Another Bad Tip for Feeding the Hypersensitive, Orally Defensive or Sensory Processing Disordered Child

Nov 30, 2010 by

HYPERSENSITIVE or Orally Defensive children are not your typical picky eaters. — photo by Anna Migeon

In my last post, we looked at Amy, one of those children generally considered to be on the autism spectrum, with neurological and physiological causes for being a picky eater.   Amy was diagnosed as “hypersensitive to oral input” or “orally defensive.”

Such children should be under the supervision of a doctor to make sure that their nutritional needs are met. But as with all children who resist eating, the family dynamics and relationship around eating can either aggravate the problems, or ease them.

Amy’s parents do their best to get her to eat. Most recommendations they’ve been given for getting their hypersensitive child to eat involve various forms of pressure and urging. The more desperate they are to get her to eat, the more she digs in her heels, saying her throat “feels swollen up.”

If pressuring your child to eat doesn’t work very well, as it doesn’t with Amy, doing more of the same probably won’t work any better. It may be time to try something completely different.

Bad Tip #4: “Praise her for trying or eating things.”

What could be wrong with affirming and approving your child, who has such a troubled relationship with food, when she does manage to eat?

Amy is a child in ongoing distress. She’s hungry yet can hardly get food down her throat. She needs to feel unconditionally accepted as well as to feel capable and in charge of herself and her own eating. We want to increase her level of comfort with the food itself, not take advantage of her desire for acceptance to control her and to increase the pressure on her. Being watched, fussed over, urged, and evaluated only turns eating into an even less pleasant experience.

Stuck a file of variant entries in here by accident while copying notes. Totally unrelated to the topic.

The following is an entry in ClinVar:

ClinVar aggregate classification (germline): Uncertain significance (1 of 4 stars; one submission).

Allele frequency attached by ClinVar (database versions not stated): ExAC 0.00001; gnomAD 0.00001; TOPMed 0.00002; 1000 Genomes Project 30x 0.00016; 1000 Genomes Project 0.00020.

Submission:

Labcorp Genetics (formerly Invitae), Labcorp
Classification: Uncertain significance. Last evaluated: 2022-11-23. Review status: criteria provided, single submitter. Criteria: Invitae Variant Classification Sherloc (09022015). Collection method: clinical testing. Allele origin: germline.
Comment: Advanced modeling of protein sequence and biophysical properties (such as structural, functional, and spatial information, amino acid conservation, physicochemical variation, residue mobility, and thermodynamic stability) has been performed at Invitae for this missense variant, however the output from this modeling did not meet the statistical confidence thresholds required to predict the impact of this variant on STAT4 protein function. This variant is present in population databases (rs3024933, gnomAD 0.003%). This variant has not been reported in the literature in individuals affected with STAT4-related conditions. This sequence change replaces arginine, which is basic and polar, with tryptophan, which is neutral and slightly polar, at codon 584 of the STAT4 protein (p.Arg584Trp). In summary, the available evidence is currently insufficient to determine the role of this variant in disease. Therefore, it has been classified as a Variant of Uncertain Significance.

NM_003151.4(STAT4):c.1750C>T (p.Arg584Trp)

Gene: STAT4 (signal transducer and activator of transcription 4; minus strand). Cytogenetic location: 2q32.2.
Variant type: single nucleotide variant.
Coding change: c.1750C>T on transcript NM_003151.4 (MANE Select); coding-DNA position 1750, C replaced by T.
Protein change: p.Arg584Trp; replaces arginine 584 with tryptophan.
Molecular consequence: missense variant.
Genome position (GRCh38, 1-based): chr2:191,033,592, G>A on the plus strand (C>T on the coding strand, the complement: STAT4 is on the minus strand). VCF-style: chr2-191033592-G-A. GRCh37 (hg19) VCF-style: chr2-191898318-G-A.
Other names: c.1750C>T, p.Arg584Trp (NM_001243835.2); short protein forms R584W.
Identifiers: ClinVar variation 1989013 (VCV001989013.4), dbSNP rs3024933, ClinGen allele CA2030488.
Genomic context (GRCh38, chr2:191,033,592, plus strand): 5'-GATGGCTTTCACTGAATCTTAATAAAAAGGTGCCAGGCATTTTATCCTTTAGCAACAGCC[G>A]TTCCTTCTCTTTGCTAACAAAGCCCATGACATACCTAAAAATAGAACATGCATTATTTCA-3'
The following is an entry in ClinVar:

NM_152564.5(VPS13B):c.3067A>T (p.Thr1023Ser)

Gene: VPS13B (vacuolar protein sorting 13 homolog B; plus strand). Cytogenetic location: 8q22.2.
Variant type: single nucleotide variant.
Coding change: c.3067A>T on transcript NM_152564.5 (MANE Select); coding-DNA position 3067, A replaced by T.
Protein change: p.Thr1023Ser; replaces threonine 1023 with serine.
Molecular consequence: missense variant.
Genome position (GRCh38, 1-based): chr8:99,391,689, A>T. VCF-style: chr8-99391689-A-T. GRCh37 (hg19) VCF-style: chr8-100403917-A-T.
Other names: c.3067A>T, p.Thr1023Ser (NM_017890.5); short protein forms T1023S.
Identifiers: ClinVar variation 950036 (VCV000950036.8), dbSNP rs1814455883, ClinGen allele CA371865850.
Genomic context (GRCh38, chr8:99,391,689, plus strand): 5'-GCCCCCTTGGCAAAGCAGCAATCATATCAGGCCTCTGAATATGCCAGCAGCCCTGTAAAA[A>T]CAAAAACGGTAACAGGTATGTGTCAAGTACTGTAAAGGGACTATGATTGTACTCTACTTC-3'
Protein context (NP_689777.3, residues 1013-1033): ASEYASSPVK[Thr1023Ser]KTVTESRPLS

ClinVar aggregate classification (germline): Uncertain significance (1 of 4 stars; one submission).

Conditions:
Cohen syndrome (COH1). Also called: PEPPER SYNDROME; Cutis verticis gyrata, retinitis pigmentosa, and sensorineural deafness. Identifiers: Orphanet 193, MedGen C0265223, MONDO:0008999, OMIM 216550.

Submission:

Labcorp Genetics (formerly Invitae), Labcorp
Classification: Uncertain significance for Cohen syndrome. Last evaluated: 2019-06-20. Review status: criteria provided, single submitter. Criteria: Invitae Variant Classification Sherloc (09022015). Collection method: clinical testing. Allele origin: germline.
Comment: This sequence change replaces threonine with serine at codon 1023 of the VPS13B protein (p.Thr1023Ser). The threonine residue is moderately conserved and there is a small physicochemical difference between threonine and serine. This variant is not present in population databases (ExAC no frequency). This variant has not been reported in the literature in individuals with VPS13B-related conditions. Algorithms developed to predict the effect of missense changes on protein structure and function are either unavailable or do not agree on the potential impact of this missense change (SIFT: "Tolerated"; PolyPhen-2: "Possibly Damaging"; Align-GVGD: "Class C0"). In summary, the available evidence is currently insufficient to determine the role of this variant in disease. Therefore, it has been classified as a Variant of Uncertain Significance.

“I’m so proud of you for trying the beets!” sounds like positive reinforcement— hardly qualifying as “pressure”— but  it actually underlines the idea in the child’s mind that eating beets is an act of self-denial, the disagreeable thing you do to make your mom happy.

Praise or  any other such tactics to control her and pressure her to eat just causes Amy to retreat further. Even more than most of us, she naturally resists a push. She needs, even more than the typical child, to take the lead in her own eating.

Instead of Praise for Eating:

  • Switch the environment of pressure to eat to one of letting her come after food as she is able.  Allow her to pursue food for herself instead of feeling she must defend herself against its onslaught or eat something that disgusts her to gain her parents’ approval. Assume she is hungry and wants to eat if she can. Don’t use the power as the parent to get the child to do what you want, even it is “for her own good.” Make only good choices available, then support and reassure rather than pressure her. Let her be in control of her own eating. Your child shouldn’t be eating to please you or for any other reason than to enjoy it and to feel satisfied by it, in the friendly company of her family or friends. Give her the dignity of as much self-control as possible. Avoid giving her any cause to refuse to eat out of rebellion. Back off and let her take the initiative to touch, sniff, taste.
  • Remain as neutral, casual and calm as possible about her eating.  Denying her feelings and difficulties or expressing anger, as frustrating as it all is, will only make matters worse. It’s not fun for her, either. Your hypersensitive child doesn’t start out refusing to eat to make you crazy or to be bratty, though as with any child, that element tends to develop under pressure.

Getting excited when she does manage to eat something different may increase the pressure on her and detract from her own positive feelings about the eating itself. The flip side of the praise coin is criticism. If we praise, what will stop us from criticizing when it doesn’t go as we want it to? If we act like eating is a behavior, good or bad, and judge her for it, how is she going to feel accepted when she can’t help being an extremely picky eater?

Try to accept her problems as the way things are and move forward with as much cheer and nonchalance as you can muster.

  • Let her take the lead about whether she wants to talk about her eating and how she feels about it. Don’t use your own feelings to pressure her to eat. Accept and acknowledge her negative feelings. Instead of praising, reflect and name her own feelings of satisfaction about eating.


Coming soon:

How to support and encourage a child who has difficulty eating

More Bad Tips for Feeding Hypersensitive, Orally Defensive or Sensory Processing Disordered Children

Related Post:

Three Bad Tips for Feeding Hypersensitive, Orally Defensive or Sensory Processing Disordered Children